Peregrine Falcon | Falco peregrinus
Colored Pencils on Wood
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This piece was inspired by a family of peregrine falcons that nested in the rose window of the Shrine of the Immaculate Conception in the 1990's in Washington, DC. As a kid, I knew they were special, but I didn't know that it was a miracle that they were there at all.
Throughout the 19th and 20th centuries the peregrine falcon population had steadily declined due to hunting and other human activities, but their numbers plummeted after DDT, a popular insecticide, was introduced into the ecosystem. As apex predators, DDT accumulated in the peregrine's system after they consumed other birds that fed on seeds, insects and fish contaminated with DDT. This build up interfered with normal calcium production which led to thin, fragile eggs that were crushed by the nesting parents.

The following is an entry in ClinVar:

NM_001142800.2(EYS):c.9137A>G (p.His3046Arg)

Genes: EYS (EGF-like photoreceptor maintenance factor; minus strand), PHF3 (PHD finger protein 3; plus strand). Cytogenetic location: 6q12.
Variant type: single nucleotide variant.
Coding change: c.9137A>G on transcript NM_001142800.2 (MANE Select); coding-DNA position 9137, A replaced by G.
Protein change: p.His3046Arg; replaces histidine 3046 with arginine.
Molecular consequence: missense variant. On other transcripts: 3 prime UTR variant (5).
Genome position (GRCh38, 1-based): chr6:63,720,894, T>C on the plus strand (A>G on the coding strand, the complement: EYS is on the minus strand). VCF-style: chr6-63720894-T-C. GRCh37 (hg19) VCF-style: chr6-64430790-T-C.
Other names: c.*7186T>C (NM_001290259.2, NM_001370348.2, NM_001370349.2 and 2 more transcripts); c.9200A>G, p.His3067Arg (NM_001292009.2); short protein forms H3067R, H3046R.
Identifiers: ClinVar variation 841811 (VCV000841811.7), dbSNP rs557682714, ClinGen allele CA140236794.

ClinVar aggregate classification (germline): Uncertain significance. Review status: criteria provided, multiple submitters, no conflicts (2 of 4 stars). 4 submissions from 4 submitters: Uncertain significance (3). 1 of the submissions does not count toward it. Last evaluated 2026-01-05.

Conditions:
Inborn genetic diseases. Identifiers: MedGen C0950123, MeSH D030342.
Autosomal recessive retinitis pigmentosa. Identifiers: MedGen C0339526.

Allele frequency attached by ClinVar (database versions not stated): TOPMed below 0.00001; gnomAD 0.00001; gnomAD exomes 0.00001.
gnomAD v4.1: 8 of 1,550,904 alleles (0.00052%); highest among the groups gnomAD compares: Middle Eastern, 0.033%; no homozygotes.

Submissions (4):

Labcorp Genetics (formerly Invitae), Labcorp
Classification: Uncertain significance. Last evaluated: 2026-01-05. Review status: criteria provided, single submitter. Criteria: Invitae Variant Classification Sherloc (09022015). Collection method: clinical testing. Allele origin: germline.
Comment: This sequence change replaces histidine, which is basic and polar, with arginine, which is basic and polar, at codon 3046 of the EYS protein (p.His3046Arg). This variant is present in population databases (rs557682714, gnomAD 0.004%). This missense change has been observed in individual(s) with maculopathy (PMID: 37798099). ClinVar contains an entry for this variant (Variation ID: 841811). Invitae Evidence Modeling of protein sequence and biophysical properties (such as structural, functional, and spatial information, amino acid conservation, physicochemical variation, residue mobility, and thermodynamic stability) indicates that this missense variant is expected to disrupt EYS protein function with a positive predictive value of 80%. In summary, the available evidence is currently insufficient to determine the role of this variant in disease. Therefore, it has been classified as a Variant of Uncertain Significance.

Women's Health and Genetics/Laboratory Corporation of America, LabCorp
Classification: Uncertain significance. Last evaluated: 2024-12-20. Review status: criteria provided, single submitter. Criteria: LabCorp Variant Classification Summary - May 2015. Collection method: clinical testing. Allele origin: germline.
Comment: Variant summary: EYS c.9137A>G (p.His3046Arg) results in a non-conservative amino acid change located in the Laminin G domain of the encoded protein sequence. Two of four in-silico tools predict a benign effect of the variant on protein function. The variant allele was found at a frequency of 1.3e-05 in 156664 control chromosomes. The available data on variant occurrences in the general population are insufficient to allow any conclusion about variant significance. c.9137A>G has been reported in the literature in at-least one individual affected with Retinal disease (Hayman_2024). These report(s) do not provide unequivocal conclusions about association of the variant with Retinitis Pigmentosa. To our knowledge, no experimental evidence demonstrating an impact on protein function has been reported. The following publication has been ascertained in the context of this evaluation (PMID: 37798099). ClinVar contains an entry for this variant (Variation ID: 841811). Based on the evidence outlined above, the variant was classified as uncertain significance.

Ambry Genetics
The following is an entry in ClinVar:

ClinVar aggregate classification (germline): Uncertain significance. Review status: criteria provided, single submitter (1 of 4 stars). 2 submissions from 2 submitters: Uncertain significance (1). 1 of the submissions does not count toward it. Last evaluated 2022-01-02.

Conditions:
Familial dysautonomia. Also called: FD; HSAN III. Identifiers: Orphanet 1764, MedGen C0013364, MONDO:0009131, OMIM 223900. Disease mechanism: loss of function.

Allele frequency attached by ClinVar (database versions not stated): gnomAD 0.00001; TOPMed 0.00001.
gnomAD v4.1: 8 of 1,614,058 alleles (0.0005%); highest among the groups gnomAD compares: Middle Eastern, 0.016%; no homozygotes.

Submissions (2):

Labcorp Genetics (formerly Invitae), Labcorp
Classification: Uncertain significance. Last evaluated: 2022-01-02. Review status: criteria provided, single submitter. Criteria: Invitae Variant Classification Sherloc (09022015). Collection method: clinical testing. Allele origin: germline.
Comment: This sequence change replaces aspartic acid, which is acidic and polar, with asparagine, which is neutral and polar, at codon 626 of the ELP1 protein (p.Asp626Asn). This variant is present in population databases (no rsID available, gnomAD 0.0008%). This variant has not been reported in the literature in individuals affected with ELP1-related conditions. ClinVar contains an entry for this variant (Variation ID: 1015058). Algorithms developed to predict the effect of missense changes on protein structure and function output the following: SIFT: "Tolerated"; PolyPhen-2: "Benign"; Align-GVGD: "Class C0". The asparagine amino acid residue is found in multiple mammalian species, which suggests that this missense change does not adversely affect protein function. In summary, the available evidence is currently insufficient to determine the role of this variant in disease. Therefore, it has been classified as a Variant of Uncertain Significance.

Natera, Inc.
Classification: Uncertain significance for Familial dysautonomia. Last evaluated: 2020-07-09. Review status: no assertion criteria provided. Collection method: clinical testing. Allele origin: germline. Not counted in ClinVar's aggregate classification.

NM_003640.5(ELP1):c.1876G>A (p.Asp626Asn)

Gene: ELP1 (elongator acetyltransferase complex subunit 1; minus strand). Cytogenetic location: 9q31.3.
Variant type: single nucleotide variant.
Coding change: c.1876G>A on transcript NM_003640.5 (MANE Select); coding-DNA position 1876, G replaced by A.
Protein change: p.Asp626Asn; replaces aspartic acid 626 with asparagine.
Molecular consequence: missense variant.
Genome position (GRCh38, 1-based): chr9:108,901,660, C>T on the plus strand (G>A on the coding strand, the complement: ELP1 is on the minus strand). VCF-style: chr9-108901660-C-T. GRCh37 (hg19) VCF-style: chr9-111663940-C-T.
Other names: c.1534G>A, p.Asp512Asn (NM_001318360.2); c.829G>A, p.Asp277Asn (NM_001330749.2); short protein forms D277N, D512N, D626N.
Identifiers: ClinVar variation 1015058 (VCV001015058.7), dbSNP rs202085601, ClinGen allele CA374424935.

All of the peregrines east of the Mississippi were dead by the 1960's. By 1975, there were only 324 known nesting pairs.
In 1972, DDT was banned by the newly created Environmental Protection Agency. The U.S. Fish and Wildlife Service established peregrine falcon recovery teams composed of Federal, state, and independent biologists to recommend actions necessary to restore peregrines in the U.S. As part of recovery efforts, scientists at Cornell University successfully bred and raised peregrine falcons in captivity. More than 6,000 peregrines were released into the wild.
Peregrines were removed from the endangered species list in August of 1999.
The nest in the rose window is long gone, but peregrines are still frequent visitors to the Shrine, perching on the second-tallest tower in the city to better survey their urban domain.